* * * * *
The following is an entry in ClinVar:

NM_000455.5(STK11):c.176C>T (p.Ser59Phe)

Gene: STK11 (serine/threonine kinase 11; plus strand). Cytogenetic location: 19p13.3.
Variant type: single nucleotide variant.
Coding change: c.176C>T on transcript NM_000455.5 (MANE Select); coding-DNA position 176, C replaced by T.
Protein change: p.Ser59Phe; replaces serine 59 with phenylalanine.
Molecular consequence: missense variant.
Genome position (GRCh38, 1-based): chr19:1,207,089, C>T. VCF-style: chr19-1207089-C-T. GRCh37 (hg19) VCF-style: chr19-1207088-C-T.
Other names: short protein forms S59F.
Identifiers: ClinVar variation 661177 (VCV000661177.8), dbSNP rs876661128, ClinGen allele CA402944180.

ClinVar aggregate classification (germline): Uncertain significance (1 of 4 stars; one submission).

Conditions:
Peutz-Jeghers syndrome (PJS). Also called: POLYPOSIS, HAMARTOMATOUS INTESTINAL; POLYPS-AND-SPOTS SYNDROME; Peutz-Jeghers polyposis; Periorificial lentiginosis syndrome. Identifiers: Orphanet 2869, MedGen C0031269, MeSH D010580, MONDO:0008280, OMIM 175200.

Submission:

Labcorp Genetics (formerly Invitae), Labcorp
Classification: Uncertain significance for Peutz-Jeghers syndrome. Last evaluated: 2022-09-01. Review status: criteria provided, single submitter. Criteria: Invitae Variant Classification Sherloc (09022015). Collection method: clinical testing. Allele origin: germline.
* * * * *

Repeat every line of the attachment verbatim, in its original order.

The following is an entry in ClinVar:

NM_000455.5(STK11):c.176C>T (p.Ser59Phe)

Gene: STK11 (serine/threonine kinase 11; plus strand). Cytogenetic location: 19p13.3.
Variant type: single nucleotide variant.
Coding change: c.176C>T on transcript NM_000455.5 (MANE Select); coding-DNA position 176, C replaced by T.
Protein change: p.Ser59Phe; replaces serine 59 with phenylalanine.
Molecular consequence: missense variant.
Genome position (GRCh38, 1-based): chr19:1,207,089, C>T. VCF-style: chr19-1207089-C-T. GRCh37 (hg19) VCF-style: chr19-1207088-C-T.
Other names: short protein forms S59F.
Identifiers: ClinVar variation 661177 (VCV000661177.8), dbSNP rs876661128, ClinGen allele CA402944180.

ClinVar aggregate classification (germline): Uncertain significance (1 of 4 stars; one submission).

Conditions:
Peutz-Jeghers syndrome (PJS). Also called: POLYPOSIS, HAMARTOMATOUS INTESTINAL; POLYPS-AND-SPOTS SYNDROME; Peutz-Jeghers polyposis; Periorificial lentiginosis syndrome. Identifiers: Orphanet 2869, MedGen C0031269, MeSH D010580, MONDO:0008280, OMIM 175200.

Submission:

Labcorp Genetics (formerly Invitae), Labcorp
Classification: Uncertain significance for Peutz-Jeghers syndrome. Last evaluated: 2022-09-01. Review status: criteria provided, single submitter. Criteria: Invitae Variant Classification Sherloc (09022015). Collection method: clinical testing. Allele origin: germline.